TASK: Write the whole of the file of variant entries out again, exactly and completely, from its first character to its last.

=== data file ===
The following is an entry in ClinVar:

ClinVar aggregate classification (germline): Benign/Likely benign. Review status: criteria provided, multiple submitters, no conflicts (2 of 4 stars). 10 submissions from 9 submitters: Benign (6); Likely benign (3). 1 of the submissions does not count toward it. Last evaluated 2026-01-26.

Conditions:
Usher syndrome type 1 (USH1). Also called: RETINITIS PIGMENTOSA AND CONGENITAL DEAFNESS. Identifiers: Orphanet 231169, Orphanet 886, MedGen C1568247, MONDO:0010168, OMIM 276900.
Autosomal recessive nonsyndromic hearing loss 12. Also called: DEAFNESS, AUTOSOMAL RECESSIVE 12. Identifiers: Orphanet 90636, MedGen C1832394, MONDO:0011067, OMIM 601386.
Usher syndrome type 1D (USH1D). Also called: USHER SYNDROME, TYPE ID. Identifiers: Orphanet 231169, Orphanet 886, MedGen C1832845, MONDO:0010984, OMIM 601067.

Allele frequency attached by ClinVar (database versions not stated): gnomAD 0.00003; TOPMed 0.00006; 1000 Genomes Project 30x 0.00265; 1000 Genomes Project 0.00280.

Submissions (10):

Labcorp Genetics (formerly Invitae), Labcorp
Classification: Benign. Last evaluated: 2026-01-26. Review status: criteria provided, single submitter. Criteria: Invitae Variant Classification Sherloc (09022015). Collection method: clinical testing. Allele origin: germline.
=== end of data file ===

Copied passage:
The following is an entry in ClinVar:

ClinVar aggregate classification (germline): Benign/Likely benign. Review status: criteria provided, multiple submitters, no conflicts (2 of 4 stars). 10 submissions from 9 submitters: Benign (6); Likely benign (3). 1 of the submissions does not count toward it. Last evaluated 2026-01-26.

Conditions:
Usher syndrome type 1 (USH1). Also called: RETINITIS PIGMENTOSA AND CONGENITAL DEAFNESS. Identifiers: Orphanet 231169, Orphanet 886, MedGen C1568247, MONDO:0010168, OMIM 276900.
Autosomal recessive nonsyndromic hearing loss 12. Also called: DEAFNESS, AUTOSOMAL RECESSIVE 12. Identifiers: Orphanet 90636, MedGen C1832394, MONDO:0011067, OMIM 601386.
Usher syndrome type 1D (USH1D). Also called: USHER SYNDROME, TYPE ID. Identifiers: Orphanet 231169, Orphanet 886, MedGen C1832845, MONDO:0010984, OMIM 601067.

Allele frequency attached by ClinVar (database versions not stated): gnomAD 0.00003; TOPMed 0.00006; 1000 Genomes Project 30x 0.00265; 1000 Genomes Project 0.00280.

Submissions (10):

Labcorp Genetics (formerly Invitae), Labcorp
Classification: Benign. Last evaluated: 2026-01-26. Review status: criteria provided, single submitter. Criteria: Invitae Variant Classification Sherloc (09022015). Collection method: clinical testing. Allele origin: germline.